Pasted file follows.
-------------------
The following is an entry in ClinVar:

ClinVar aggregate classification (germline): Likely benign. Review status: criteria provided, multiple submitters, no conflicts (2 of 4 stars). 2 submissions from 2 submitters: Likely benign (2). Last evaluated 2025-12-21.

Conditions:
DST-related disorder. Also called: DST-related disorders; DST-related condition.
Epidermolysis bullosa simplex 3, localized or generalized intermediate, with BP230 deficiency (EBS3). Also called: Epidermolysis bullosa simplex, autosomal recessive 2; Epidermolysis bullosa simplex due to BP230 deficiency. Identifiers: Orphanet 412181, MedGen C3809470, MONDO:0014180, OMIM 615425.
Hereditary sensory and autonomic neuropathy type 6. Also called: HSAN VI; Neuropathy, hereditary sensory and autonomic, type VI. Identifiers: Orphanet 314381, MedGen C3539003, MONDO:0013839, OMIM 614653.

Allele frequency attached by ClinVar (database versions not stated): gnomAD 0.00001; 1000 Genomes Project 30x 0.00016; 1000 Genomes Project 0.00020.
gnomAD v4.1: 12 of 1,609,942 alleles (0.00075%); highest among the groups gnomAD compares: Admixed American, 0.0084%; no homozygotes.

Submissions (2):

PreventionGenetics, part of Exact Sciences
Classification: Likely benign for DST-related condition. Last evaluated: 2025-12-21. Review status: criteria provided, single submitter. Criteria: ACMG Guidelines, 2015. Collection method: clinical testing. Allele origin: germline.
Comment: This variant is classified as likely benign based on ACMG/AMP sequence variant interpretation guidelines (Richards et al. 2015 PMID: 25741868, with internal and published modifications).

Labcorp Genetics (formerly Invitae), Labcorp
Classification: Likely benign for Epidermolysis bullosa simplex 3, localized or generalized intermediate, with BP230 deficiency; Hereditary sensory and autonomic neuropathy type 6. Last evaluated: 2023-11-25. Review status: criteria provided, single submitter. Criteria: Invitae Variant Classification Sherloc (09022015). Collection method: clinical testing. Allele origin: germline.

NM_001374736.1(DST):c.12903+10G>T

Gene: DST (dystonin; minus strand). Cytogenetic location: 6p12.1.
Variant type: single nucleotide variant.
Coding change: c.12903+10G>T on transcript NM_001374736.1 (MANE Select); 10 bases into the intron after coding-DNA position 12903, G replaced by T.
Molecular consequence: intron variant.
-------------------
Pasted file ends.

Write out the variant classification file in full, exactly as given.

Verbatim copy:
The following is an entry in ClinVar:

ClinVar aggregate classification (germline): Likely benign. Review status: criteria provided, multiple submitters, no conflicts (2 of 4 stars). 2 submissions from 2 submitters: Likely benign (2). Last evaluated 2025-12-21.

Conditions:
DST-related disorder. Also called: DST-related disorders; DST-related condition.
Epidermolysis bullosa simplex 3, localized or generalized intermediate, with BP230 deficiency (EBS3). Also called: Epidermolysis bullosa simplex, autosomal recessive 2; Epidermolysis bullosa simplex due to BP230 deficiency. Identifiers: Orphanet 412181, MedGen C3809470, MONDO:0014180, OMIM 615425.
Hereditary sensory and autonomic neuropathy type 6. Also called: HSAN VI; Neuropathy, hereditary sensory and autonomic, type VI. Identifiers: Orphanet 314381, MedGen C3539003, MONDO:0013839, OMIM 614653.

Allele frequency attached by ClinVar (database versions not stated): gnomAD 0.00001; 1000 Genomes Project 30x 0.00016; 1000 Genomes Project 0.00020.
gnomAD v4.1: 12 of 1,609,942 alleles (0.00075%); highest among the groups gnomAD compares: Admixed American, 0.0084%; no homozygotes.

Submissions (2):

PreventionGenetics, part of Exact Sciences
Classification: Likely benign for DST-related condition. Last evaluated: 2025-12-21. Review status: criteria provided, single submitter. Criteria: ACMG Guidelines, 2015. Collection method: clinical testing. Allele origin: germline.
Comment: This variant is classified as likely benign based on ACMG/AMP sequence variant interpretation guidelines (Richards et al. 2015 PMID: 25741868, with internal and published modifications).

Labcorp Genetics (formerly Invitae), Labcorp
Classification: Likely benign for Epidermolysis bullosa simplex 3, localized or generalized intermediate, with BP230 deficiency; Hereditary sensory and autonomic neuropathy type 6. Last evaluated: 2023-11-25. Review status: criteria provided, single submitter. Criteria: Invitae Variant Classification Sherloc (09022015). Collection method: clinical testing. Allele origin: germline.

NM_001374736.1(DST):c.12903+10G>T

Gene: DST (dystonin; minus strand). Cytogenetic location: 6p12.1.
Variant type: single nucleotide variant.
Coding change: c.12903+10G>T on transcript NM_001374736.1 (MANE Select); 10 bases into the intron after coding-DNA position 12903, G replaced by T.
Molecular consequence: intron variant.